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Your Guide To: Trees And The Law

Your Guide To: Trees And The Law

The sun is shining, trees are flourishing, and the blossom is at its most glorious. It is usually about this time that you realise just how much light you lose from the oak, sycamore or apple tree in your garden. Trees are beautiful things, crucial for our environment and undeniably a fantastic feature for any garden. However, if your tree blocks your light, is at risk of damaging your property or a neighbour’s, or is diseased, you may want to have it removed.

Cutting trees down or back is a specialist job – it is important that you consult a tree surgeon before you make any major decisions.

Aside from the risks of undertaking tree work yourself, some trees are protected by government legislation. Working on a tree that is in a Conservation Area or protected by a Tree Preservation Order, Planning Conditions, Felling Licences or Restrictive Covenants without permission can lead to enforcement action. It is easy to feel overwhelmed with the flood of acronyms and what they mean. If you don’t know your TPOs from your CAs and LPAs, don’t worry! In this series, we talk through the restrictions placed upon trees and what it means for you.

Tree Preservation Orders (TPOs)

Tree Preservation Orders are overseen by the Local Planning Authorities (LPAs) and are designed to protect trees which are considered to be of significance to the local area. A TPO can apply to a single tree, or all trees in a specified area. It is against the law to top, lop, uproot, cut down, wilfully damage or destroy a tree that has a TPO unless you have permission from the LPA. If you are found guilty of violating a TPO, you could be tried in Crown Court and could incur a fine or criminal record. If a tree is subject to a TPO, you can apply to your Local Planning Authority or through the Planning Portal.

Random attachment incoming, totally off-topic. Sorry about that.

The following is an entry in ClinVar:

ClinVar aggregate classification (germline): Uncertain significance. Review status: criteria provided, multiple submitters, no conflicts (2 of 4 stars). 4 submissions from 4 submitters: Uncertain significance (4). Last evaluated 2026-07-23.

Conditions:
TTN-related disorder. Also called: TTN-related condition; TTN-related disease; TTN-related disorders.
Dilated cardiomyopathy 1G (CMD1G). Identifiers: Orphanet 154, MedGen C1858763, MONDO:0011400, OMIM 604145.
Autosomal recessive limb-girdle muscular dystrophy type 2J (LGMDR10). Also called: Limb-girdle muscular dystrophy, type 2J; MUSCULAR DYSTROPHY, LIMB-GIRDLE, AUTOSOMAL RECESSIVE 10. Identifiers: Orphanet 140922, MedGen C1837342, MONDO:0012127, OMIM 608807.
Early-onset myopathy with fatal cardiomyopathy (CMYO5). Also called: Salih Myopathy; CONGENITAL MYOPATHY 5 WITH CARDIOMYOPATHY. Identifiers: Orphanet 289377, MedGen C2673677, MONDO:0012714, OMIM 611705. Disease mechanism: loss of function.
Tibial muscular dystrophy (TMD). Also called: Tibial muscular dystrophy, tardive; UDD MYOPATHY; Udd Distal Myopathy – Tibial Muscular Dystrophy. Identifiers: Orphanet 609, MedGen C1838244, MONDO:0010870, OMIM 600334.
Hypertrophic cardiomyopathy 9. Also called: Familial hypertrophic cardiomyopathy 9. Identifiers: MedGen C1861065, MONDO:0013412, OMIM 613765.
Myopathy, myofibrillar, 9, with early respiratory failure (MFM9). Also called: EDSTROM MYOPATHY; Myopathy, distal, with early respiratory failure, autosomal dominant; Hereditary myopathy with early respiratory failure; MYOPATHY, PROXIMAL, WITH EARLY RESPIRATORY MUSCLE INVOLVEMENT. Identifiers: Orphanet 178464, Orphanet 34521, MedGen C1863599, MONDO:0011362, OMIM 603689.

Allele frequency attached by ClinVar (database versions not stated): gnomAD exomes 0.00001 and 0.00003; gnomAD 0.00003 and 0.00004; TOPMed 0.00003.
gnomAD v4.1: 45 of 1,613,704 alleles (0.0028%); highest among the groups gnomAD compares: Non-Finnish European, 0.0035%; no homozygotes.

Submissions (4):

Conservation Areas (CAs)

If a tree in a conservation area is covered by a TPO, then it will be subject to the normal TPO restrictions and permission will need to be sought to undertake any work on it. However, if a tree is in a conservation area but is not protected by a TPO, it is necessary that you give at least 6 weeks’ written notice to your LPA via email, letter or designated section 211 notice form, outlining the proposed work. The section 211 notice will give the LPA the opportunity to protect a tree in a conservation area with a TPO before work is done.

You only need to make a section 211 notice on mature trees; trees less than 7.5 centimetres in diameter and less than 1.5 metres from the ground can be worked on without notice.

If you are unsure about whether you can work on a tree, consult a tree surgeon; arboriculture is a craft and you could fall foul of the law, as well as put yourself at risk if you fail to get the work done properly, safely, and in accordance with legislation.

For more guidance, or to find a tree specialist you can trust, follow Trust A Trader on Facebook or Twitter.


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